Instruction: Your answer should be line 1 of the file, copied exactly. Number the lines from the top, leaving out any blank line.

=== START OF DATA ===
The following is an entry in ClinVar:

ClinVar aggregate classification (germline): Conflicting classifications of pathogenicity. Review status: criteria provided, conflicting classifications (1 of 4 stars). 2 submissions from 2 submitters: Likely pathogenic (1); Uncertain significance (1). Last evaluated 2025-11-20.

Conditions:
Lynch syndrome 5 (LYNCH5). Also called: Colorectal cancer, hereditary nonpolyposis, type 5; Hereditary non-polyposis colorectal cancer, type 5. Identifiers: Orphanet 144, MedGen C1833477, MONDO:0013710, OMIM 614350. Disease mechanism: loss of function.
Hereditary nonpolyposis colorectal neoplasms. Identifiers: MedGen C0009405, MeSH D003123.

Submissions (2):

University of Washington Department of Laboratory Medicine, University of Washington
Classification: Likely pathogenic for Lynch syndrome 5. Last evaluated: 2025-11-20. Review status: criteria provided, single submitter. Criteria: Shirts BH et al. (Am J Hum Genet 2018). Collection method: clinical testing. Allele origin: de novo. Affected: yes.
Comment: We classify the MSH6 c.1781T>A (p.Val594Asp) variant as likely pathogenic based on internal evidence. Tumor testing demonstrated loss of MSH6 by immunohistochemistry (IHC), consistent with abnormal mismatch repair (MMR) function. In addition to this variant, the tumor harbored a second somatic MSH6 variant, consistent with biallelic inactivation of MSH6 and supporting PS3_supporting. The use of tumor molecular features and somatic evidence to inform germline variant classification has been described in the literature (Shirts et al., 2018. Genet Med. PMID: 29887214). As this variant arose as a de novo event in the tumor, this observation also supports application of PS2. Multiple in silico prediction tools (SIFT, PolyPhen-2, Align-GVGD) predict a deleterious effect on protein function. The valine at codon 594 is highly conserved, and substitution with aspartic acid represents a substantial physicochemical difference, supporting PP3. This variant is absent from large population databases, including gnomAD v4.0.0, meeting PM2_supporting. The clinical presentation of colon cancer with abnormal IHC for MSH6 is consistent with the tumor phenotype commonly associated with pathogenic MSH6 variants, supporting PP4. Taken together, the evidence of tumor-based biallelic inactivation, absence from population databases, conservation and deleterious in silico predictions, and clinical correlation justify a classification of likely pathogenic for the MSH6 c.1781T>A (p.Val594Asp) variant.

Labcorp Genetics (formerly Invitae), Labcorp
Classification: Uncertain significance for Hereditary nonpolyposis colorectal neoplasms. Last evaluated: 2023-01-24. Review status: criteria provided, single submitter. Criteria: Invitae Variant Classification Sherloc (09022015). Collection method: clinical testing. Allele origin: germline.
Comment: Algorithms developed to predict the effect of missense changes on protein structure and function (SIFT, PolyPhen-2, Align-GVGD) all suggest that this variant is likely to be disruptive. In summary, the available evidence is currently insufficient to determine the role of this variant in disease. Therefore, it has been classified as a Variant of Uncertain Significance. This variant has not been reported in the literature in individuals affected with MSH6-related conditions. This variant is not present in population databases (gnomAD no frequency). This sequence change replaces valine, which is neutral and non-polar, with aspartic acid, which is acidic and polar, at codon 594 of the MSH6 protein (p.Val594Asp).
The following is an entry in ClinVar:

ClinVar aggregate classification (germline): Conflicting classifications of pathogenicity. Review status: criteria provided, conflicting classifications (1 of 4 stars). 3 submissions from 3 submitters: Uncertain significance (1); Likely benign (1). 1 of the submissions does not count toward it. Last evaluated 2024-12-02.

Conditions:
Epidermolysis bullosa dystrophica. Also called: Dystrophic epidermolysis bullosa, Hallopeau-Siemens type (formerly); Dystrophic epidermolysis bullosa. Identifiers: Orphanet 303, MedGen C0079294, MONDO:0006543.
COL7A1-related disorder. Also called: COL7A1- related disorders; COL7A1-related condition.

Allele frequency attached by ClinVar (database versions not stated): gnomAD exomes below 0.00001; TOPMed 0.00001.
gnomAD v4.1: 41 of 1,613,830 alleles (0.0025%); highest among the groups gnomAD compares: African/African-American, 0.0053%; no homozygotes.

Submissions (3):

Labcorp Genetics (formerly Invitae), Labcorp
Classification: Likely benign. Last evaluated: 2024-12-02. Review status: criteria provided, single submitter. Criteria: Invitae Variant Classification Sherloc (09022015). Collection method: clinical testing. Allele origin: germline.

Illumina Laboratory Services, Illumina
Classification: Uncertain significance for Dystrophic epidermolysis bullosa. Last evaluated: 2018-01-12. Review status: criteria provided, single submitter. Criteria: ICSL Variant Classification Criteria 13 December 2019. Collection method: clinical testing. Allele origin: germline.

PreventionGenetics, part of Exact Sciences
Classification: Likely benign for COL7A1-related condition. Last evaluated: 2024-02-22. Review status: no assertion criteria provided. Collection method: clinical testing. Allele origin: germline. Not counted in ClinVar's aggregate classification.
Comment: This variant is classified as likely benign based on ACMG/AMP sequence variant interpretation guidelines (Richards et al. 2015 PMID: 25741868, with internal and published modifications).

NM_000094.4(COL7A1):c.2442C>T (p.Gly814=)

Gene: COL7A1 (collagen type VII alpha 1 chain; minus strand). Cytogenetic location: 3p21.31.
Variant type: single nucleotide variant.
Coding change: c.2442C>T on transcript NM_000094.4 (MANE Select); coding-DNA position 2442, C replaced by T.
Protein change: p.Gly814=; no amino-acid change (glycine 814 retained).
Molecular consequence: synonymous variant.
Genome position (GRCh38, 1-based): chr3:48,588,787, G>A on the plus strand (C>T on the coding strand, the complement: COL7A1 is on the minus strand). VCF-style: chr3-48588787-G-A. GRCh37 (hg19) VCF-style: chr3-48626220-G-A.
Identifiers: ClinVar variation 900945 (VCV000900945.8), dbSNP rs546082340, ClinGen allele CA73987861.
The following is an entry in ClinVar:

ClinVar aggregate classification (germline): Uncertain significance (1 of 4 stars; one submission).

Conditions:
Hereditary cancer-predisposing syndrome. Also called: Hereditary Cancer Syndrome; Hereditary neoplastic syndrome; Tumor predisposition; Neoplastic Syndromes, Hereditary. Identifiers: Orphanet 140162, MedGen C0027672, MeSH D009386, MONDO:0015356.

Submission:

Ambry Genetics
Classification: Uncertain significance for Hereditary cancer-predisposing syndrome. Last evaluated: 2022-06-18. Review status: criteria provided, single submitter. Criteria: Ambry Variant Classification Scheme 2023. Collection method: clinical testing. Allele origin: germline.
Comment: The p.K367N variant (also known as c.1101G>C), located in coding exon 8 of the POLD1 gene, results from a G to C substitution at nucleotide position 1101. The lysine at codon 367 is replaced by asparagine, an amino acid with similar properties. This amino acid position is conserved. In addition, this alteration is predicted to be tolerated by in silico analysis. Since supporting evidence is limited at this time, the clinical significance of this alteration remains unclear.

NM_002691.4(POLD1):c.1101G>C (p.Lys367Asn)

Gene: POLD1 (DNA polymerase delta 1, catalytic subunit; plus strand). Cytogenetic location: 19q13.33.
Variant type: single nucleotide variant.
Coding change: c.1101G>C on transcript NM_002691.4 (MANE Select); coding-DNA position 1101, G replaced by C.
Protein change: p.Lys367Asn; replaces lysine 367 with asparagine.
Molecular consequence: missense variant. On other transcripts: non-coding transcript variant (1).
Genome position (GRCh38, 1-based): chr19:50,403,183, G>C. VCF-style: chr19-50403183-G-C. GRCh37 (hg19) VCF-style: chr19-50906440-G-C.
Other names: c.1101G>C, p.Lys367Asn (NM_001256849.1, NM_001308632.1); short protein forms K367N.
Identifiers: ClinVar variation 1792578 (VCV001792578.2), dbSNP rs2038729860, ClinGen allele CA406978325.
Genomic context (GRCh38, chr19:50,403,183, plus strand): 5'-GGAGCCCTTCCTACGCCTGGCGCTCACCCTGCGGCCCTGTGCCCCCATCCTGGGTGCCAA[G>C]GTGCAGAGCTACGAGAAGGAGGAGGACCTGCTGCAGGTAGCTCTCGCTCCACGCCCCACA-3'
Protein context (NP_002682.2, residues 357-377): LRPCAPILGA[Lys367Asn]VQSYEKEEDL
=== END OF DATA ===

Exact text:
The following is an entry in ClinVar: